New York mayoral candidate and UBI supporter Andrew Yang. (Photo by Michael M. Santiago / Getty … [+]
When Andrew Yang ran for the Democratic Party’s presidential candidacy last year, he pushed for the idea of a Universal Basic Income (UBI). The scheme to provide a government scholarship to every American regardless of necessity went nowhere (as did Yang’s candidacy), although a number of journalists and prominent tech barons saw a significant UBI surge. Now Yang is campaigning for the Democratic nomination of the New York City Mayor. Although his platform contains many worthy elements and his candidacy is resonating on multiple levels, he continues to advance a form of UBI that remains a bad idea on multiple levels. The same goes for new UBI experiments in New York state, as well as in Stockton, California, and in that state’s affluent Marin County – a generally bad idea.
Candidate Yang has certainly weakened his UBI ambitions. As a presidential candidate, he wanted to give everyone in the country $ 12,000 a year for an estimated annual cost of $ 2.8 trillion. For New York City he wants $ 2,000 a year for citizens in “extreme poverty,” a lower price than last year, but perhaps less manageable for New York City than the trillions for the federal government. Candidate Yang says he knows where to get the money – by ending the tax exemptions that operations like Madison Square Garden enjoy. Even if there are enough such facilities to raise the funds needed, there are many better ways for the city to spend the money than UBI, by upgrading the subways or maybe cleaning the streets, filling potholes and much more of the basics the city is fulfilling its obligations better than it is now.
Whether at the city or national level, as some more libertarian boosters claim, UBI could not replace other entitlement programs. Certainly, Yang’s $ 2,000 a year proposal, even if focused on the most needy, would not meet the needs of the disadvantaged in New York City. An extended grant would still not recognize other important facts in life. Replacing welfare with a UBI or, as some have suggested, using a broad UBI as a substitute for social security at the national level would certainly meet political opposition. A broad UBI as a substitute for social security and medical care would be a partial transfer from old to young, and its use as a replacement for disability insurance would be a partial transfer from disabled to disabled. Such considerations, once generally understood, could dissolve any public support for UBI, except perhaps among students who would simply see more beer in it.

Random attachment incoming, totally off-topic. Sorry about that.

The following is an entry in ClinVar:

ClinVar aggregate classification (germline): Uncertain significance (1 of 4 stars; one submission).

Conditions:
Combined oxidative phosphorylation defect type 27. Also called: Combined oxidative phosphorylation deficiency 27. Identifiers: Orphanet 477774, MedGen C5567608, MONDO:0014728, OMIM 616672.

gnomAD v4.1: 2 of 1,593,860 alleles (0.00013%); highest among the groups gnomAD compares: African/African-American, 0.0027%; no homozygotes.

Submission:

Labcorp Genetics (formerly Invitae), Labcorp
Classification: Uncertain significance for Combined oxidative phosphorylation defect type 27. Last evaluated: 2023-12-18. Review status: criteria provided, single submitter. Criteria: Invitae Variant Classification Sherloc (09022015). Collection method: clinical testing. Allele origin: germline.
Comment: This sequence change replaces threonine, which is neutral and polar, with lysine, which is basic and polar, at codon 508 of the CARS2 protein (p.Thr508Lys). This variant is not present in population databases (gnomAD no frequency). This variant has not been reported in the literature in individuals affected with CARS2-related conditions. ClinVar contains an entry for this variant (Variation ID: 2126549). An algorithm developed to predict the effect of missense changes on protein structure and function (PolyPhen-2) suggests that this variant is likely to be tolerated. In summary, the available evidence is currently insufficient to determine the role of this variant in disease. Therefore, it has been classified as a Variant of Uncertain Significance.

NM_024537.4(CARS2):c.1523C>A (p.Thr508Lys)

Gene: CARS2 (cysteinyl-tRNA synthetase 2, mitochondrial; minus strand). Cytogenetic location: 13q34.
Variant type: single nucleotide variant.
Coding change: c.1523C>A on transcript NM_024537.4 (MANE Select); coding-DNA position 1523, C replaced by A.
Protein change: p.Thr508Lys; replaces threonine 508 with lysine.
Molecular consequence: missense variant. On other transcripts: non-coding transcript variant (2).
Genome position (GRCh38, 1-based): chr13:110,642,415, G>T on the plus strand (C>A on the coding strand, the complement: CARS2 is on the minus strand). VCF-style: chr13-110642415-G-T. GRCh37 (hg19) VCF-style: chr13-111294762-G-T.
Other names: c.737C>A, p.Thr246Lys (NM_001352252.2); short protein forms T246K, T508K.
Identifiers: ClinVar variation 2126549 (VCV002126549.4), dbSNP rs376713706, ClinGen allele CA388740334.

The vulnerabilities of the disadvantaged would also thwart the feasibility of using UBI, even if Yang is proposing it now in New York, let alone as a substitute for family support. Many of these people have trouble managing their finances. The preponderance of payday loan businesses in poor areas as well as leasing businesses for furniture and the like speaks not only for the residents’ liquidity bottlenecks, but also for their vulnerability to Hucksters. Noteworthy in this regard are statistics from the Census Bureau that 11 million American adults have poor basic literacy skills and about 30 million have difficulty filling out basic financial forms. Without the guidance and limitations of current welfare regimes, many less fortunate recipients of these grants would either feel dressed up or spend too quickly. Surely a Mayor Yang would refuse to tell financial incompetents who spent their allowance too quickly to tighten their collective belts and wait for the next review.
If these considerations weren’t enough to question the wisdom of a UBI system, the evidence from various studies isn’t particularly encouraging. For example, a Bureau of Labor Statistics study of people with unemployment found that they spent more time watching TV and sleeping than improving their work skills, as some UBI proponents say. A similar study of recipients of disabilities found similar patterns. Statistics from previous federal pilot programs on negative income tax, a variant of the UBI, are also daunting. Between 1968 and 1980 Washington conducted four controlled trials of negative income taxes involving thousands of people in six states. The working hours requested by all recipients fell 9% below those not included in the program. They fell by 20% for married women and by 25% for single female heads of household. Desired work among single men fell 43% among non-recipients. When those receiving negative income tax lost their jobs, unemployment lasted an average of two months longer than non-recipients and 12 months longer for married women.
There is an additional consideration that is less quantifiable but potentially more significant than any of these others. Even in a scarcity-free utopia, in which a UBI would probably be easy to grant, the transmission would harm people. Just giving people the means to acquire the bare necessities and material joys of life would effectively make every citizen a community of state or other giving entity. That’s good for kids. It binds them to dutiful parents. But it would undermine adult independence, stealing the sense of self-respect that underlies self-respect. It would create a nation (or city) of sheep and cause significant harm, perhaps even destroy, to people and society.